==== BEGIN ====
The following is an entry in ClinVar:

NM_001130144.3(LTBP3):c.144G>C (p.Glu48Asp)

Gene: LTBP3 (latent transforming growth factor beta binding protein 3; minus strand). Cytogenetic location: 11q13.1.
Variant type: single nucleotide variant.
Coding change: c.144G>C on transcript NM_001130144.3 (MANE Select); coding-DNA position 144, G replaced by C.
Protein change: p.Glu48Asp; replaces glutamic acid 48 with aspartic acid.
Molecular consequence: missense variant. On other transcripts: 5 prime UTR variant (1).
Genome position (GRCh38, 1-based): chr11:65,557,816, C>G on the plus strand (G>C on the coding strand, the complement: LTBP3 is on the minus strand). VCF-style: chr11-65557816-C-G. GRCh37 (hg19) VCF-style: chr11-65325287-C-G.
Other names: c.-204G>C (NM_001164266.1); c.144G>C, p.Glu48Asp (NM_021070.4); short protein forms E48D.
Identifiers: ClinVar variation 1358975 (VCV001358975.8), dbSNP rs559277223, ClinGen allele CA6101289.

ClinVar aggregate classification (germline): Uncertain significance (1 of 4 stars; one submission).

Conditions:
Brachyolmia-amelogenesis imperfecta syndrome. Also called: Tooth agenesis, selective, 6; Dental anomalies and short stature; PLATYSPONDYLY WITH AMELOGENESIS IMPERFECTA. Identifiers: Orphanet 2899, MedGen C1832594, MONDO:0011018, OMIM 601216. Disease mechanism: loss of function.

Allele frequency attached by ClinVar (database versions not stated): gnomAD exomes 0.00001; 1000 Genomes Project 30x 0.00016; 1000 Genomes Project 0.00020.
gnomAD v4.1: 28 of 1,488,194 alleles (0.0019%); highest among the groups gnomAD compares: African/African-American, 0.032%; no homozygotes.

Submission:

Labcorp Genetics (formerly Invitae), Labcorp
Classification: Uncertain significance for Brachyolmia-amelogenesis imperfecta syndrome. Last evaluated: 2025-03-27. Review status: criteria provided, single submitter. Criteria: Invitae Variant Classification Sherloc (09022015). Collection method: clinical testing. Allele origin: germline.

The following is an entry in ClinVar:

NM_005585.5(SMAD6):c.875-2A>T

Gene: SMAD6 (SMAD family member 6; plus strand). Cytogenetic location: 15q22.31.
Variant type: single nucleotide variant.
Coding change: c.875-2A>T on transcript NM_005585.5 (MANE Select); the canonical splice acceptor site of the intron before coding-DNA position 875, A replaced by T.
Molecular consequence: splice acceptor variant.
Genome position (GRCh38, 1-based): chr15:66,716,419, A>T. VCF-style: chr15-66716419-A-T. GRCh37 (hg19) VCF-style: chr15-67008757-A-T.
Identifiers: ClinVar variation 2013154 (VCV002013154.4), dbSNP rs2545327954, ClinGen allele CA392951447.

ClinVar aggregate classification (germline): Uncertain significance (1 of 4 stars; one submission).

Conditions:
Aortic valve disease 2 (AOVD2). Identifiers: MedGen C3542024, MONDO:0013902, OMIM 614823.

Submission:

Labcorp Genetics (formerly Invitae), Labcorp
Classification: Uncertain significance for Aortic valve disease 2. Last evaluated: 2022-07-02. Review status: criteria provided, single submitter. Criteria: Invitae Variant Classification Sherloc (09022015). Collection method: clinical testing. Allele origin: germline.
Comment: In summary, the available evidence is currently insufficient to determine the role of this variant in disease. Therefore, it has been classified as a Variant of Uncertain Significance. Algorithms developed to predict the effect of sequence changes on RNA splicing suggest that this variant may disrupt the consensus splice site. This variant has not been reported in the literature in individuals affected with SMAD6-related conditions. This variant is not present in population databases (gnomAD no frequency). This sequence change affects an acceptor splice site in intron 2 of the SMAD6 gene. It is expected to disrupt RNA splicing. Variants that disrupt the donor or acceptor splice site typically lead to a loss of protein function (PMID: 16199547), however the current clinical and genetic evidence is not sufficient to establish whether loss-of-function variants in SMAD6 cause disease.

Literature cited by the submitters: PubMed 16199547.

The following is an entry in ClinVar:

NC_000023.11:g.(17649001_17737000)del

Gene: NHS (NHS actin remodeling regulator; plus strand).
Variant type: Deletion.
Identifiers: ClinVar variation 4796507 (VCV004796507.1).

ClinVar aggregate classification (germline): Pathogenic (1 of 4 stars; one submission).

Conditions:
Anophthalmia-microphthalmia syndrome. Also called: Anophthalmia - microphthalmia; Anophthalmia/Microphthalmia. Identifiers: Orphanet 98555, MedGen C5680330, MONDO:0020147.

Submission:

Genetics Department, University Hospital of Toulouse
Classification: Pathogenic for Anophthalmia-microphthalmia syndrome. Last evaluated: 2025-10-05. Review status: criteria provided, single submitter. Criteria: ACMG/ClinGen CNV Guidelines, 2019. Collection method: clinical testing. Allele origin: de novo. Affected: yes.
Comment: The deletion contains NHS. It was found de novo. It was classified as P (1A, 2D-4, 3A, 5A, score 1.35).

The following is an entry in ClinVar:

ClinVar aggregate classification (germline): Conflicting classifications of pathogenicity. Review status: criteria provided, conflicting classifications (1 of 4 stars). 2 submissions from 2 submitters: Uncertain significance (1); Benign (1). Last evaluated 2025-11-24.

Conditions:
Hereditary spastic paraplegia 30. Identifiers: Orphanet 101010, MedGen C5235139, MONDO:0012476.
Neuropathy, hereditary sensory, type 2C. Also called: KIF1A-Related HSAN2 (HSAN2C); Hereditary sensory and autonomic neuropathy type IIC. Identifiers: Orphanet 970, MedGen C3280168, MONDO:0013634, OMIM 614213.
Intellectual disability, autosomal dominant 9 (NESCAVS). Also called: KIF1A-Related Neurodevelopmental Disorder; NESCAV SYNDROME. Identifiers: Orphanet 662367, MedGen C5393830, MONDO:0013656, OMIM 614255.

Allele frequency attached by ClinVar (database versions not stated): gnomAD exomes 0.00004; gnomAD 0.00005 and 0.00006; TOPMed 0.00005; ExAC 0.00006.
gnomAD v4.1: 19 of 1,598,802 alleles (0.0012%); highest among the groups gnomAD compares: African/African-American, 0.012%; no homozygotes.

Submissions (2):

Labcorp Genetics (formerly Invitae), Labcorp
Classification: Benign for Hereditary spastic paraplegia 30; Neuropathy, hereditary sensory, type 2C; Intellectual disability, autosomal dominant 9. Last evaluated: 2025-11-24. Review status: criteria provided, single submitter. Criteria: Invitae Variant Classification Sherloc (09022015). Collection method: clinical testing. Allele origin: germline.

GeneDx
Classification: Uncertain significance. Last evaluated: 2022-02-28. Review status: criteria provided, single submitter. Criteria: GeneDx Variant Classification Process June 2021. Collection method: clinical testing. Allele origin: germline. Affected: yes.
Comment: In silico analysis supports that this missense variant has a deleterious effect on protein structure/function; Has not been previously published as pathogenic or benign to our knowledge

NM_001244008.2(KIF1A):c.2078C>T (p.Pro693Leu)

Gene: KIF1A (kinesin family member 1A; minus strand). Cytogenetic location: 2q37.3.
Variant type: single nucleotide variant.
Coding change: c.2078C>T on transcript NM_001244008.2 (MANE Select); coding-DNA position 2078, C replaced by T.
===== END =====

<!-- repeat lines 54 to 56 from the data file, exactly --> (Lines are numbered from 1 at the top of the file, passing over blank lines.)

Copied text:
gnomAD v4.1: 19 of 1,598,802 alleles (0.0012%); highest among the groups gnomAD compares: African/African-American, 0.012%; no homozygotes.

Submissions (2):

Labcorp Genetics (formerly Invitae), Labcorp